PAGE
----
A great press is informative and expands dialogue. The Buffalo News seeks to manipulate the agenda and constrain ideas. Does the Buffalo News seek to inform readers or manipulate them into engineered beliefs about right and wrong, up and down, and inside and out? You be the judge. When was the last time you got the idea that the News was interested in teaching people critical thinking skills and how to manage the emerged multiplatformed media universe other than to direct them to push polls or to buy products? Instead the Buffalo News congeals around editorial platforms such as the privatization of our educational system, the downsizing of government, and the elimination of public and private unions. It beats these issues to death with virtually no room for informed discussion or debate. If this all depresses you, go shopping. Make sure to let them know the sNews sent you.
This is one of the reasons that the publication that you are reading now, The Public, is important. We do offer new ideas, new writers, and new strategies to make our community better. Our audience is growing. Thanks for your support.
I have had recent experience with the Buffalo News commenters. This week I was interviewed for a story by someone I consider an excellent reporter, T. J. Pignataro. The story was about the Friends of Times Beach Nature Preserve’s concerns about how the permanent night-lighting of the adjacent Connecting Terminal grain elevator at a cost of nearly $4 million had not been scrutinized for its potential environmental impacts on the nature preserve regarding migrating birds. If you have read any of my columns at The Public, you are probably aware that I have a deep concern about the natural world and recognize and report about the significance of our region and our waterfront to things like migrating birds. This is part of the internationally recognized Niagara River Corridor Globally Significant Important Bird Area (NRCIBA), for gosh sakes.
I am not alone in this. I cited, and was quoted in the Buffalo News article, as referring to Governor Cuomo’s April 2015 Policy Initiative which he adopted in collaboration with Audubon called “Lights Out New York.”
Millions of birds are killed each year, including in the Great Lakes, by lighting and buildings. The governor’s policy initiative encourages state buildings and facilities to turn out the lights during specified periods (11 pm-dawn) during bird migration periods between April 15 and May 31, and between August 15 and November 15. I told the ECHDC in a letter that stimulated the News story, and it was reported in the article, that “the ECHDC needs to be aware of the governor’s policy initiative, and consider it here because of the very special location of the Connecting Terminal, on the shores of Lake Erie, next to an important to migrating birds nature preserve, and as the gateway to the Niagara River Corridor Globally Significant Important Bird Area. “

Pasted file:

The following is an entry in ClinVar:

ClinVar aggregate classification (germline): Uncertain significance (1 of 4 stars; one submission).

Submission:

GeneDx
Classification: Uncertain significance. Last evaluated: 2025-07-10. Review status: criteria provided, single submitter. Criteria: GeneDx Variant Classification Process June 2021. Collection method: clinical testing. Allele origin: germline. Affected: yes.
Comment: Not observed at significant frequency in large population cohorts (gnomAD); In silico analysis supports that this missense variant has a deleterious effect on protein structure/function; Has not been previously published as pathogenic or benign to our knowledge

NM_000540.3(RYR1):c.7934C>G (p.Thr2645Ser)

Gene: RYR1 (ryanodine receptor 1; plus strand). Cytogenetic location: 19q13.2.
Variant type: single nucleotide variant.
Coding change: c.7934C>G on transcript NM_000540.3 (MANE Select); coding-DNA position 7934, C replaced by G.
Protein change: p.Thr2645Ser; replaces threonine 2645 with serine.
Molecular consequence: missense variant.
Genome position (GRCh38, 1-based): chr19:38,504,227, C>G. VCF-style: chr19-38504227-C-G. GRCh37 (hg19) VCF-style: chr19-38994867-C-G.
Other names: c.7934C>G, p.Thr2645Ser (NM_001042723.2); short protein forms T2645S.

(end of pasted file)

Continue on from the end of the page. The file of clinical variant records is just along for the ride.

The Friends also pointed out that because of the special location of the Connecting Terminal next to an important migratory area and the nature preserve, and because of scientific evidence that migrating birds are flying in great numbers here at dusk, that the lighting of the elevator should be prohbited from dusk till dawn, not just 11pm to dawn as the governors initiative advocates. We need to take heed of special cirmstances at our waterfront.
The governor also cited the need to control energy costs as a part of the Lights Out initiative. By the way, in addition to this initiative of Cuomo, there are well-established avian conservation design guidelines that have been adopted by many North American cities, including several in the Great Lakes. One of these powerful strategies is called Fatal Light Awareness Program (FLAP).
FLAP or similar programs have been adopted by many Great Lakes cities including Toronto, Chicago, and Detroit. It saves birds’ lives, and we know that most bird populations are in precipitous decline.
The backlash on the Buffalo News webpage was immediate and astonishing. There are a lot of comments, most if not all anonymous. At least the Buffalo News is reaching its audience. I was thinking that I must be reading the millennial vacuous comments often posted ad nauseum on Buffalo Rising. But I was not. This was the Buffalo News. The once important Buffalo News and its new audience. As of last Sunday now devoid of the informative science page.
This audience of commenters made remarks that were way out of context. I was personally attacked for my positions about protecting birds, nature, and the nature preserve. I was called everything from a bouncing booby to a nitwit, nitprick, virus, parasite, and much worse. I was also called an obstructionist who hates Buffalo, hates progress, wants to destroy the economy, and hates hates hates everything good, except for the silly birds.